by Hunter Johnson
There is no way to truly prepare for the unabashed strangeness of Armando Iannucci’s brand-new adaptation of Charles Dickens’ classic semi-autobiographical novel.
Indeed, “The Personal History of David Copperfield,” Iannucci’s third outing as a film director/writer, is a wild ride filled with sharp modern humor intertwined with classic Dickens material, creating an experience unlike any other.
Iannucci is well-known for his dry humor and sharp wit – his comedic creations include several satirical shows centered around fictional British newscaster Alan Partridge as well as the show “Veep,” a sardonic lampooning of American politics – and his oddball sensibilities shine through in this new Dickens adaptation.
“The Personal History of David Copperfield” is chock full of idiosyncratic characters that match Iannucci’s style, and yet the story itself never crosses over into the realm of absurdity. Dev Patel stars as the titular role and anchors the entire film with an adventurous liveliness which he undergirds with serene moments of quiet drama and intensity.
In supporting roles are Copperfield’s great aunt Betsy Trotwood and her lodger Mr. Dick, played by Tilda Swinton and Hugh Laurie, respectively. They deliver delightful performances as characters who could have easily been over-the-top irritating but instead are some of the loveliest aspects of the entire film. Laurie in particular plays his part with such simple charm that it is impossible not to smile every time he shows up on screen.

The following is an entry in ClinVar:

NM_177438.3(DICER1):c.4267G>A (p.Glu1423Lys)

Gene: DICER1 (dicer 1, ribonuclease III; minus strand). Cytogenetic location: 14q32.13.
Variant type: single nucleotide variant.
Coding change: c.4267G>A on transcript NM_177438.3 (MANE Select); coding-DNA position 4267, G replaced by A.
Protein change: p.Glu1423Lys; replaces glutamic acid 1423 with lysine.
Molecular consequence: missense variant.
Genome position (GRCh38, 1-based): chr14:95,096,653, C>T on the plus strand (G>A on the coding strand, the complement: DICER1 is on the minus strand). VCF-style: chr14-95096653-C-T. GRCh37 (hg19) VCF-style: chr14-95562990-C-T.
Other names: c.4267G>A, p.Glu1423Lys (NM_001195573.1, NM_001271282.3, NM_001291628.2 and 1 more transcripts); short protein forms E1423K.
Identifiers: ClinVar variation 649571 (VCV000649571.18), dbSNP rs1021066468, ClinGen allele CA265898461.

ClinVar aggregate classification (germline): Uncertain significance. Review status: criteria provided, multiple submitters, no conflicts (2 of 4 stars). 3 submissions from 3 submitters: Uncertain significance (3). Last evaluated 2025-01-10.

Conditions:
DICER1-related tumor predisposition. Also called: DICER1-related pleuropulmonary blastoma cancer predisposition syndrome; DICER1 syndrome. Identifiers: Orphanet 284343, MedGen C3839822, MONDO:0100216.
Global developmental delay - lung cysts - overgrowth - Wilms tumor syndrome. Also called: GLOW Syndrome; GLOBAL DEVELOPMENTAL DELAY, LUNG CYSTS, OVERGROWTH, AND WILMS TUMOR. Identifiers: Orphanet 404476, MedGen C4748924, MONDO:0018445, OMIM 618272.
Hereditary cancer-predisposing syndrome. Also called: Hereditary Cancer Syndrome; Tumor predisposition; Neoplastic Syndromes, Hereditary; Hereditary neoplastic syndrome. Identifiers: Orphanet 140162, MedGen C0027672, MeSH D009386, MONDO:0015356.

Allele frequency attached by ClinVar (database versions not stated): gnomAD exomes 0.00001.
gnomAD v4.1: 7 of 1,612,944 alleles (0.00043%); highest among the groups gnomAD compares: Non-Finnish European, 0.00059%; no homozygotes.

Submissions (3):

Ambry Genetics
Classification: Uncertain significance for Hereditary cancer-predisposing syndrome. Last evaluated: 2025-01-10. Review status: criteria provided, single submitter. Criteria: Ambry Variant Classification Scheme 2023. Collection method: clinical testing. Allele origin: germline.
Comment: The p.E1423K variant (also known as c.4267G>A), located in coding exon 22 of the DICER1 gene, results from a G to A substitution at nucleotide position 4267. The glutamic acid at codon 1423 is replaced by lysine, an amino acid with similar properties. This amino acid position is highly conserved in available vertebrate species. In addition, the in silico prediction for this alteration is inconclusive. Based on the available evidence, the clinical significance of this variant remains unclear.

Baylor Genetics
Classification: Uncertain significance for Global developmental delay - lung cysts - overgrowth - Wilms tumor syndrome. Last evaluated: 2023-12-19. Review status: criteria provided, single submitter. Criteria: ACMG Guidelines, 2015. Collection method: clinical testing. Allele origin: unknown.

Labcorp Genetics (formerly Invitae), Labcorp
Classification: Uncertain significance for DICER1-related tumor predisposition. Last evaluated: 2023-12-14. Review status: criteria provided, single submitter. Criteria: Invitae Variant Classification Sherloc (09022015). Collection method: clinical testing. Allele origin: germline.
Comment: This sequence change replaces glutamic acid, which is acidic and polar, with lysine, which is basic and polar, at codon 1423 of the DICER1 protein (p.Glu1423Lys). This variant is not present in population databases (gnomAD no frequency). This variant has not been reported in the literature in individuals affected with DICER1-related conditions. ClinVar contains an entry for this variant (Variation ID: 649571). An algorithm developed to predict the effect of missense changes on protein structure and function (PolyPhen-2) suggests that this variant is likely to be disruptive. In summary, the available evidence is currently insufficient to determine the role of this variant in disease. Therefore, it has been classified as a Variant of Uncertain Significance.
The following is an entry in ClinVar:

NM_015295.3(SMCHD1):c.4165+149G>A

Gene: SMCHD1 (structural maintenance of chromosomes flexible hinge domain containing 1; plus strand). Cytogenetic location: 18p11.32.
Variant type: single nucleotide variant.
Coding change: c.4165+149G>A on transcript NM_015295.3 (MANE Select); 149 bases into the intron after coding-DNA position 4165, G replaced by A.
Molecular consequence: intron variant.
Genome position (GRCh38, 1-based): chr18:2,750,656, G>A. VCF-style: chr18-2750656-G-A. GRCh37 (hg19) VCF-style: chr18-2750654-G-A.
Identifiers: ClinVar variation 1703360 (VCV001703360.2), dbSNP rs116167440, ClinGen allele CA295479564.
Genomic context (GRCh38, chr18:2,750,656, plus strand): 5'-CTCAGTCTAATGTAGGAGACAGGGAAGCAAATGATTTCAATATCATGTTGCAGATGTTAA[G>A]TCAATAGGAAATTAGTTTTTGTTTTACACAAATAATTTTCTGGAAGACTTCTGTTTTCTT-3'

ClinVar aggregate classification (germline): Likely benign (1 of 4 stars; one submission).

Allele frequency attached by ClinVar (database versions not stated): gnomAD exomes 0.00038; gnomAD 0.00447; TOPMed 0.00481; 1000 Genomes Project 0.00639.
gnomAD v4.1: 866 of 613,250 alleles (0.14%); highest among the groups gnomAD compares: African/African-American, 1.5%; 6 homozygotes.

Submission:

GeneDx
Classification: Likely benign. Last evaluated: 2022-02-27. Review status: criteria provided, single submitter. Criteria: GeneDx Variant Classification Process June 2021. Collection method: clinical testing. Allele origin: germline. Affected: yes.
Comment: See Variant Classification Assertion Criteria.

Another standout is the brilliant Peter Capaldi, known for his eccentric turn as Doctor Who, who takes the hysterically hopeless Mr. Micawber and fills him with endless optimism and glee that mask a deep sadness his character refuses to acknowledge.
Meanwhile, Morfydd Clark brings a charming, childlike nature to Dora Spenlow, Copperfield’s love interest. She’s both timid and endearing while also managing to bring an obnoxious ignorance to the character and her actions.
Ben Whishaw possibly brings the most out-of-type performance to the entire film, playing the conniving, manipulative Uriah Heep in a creepy, scene-stealing role that will leave audiences feeling unsettled. This is an especially noteworthy turn for Whishaw, who’s generally played well-meaning characters such as Michael Banks in “Mary Poppins Returns” and the titular bear in the “Paddington” films.
“The Personal History of David Copperfield” is a generally straightforward — albeit more comedic minded — adaptation of its source material, with one intriguing twist: the film is completely unconcerned with casting actors whose ethnicities match those of the original characters. Copperfield himself is played by an actor of Indian descent, Copperfield’s best friend Agnes by an actress of African descent, and Agnes’ father Mr. Wickfield by an actor of Chinese descent.
Yet the film doesn’t address the issue of ethnicity at all. Copperfield’s family is Caucasian, and there’s no attempt at explaining the difference. The same goes for many other characters in the film. Rather, in a move reminiscent of the popular stage musical “Hamilton,” Iannucci decidedly tells a historically based period piece using the actors that he believes are best suited to embody these characters, and his faith is dutifully rewarded, as the whole cast play their parts brilliantly.
In the end, Iannucci takes the idea of “anyone being able to play anyone,” a concept thus far limited to the realm of stage theater, and incorporates it beautifully into a charming, fast-paced film adaptation of a hilarious and timeless story.
Hunter Johnson is a Senior Theatre Performance Major and an A&E writer for Cedars. He spends his time gobbling up all the Star Wars that Disney pumps out, followed by daydreaming about his future dog Jojo, all while giving endless attention to his beautiful fiance.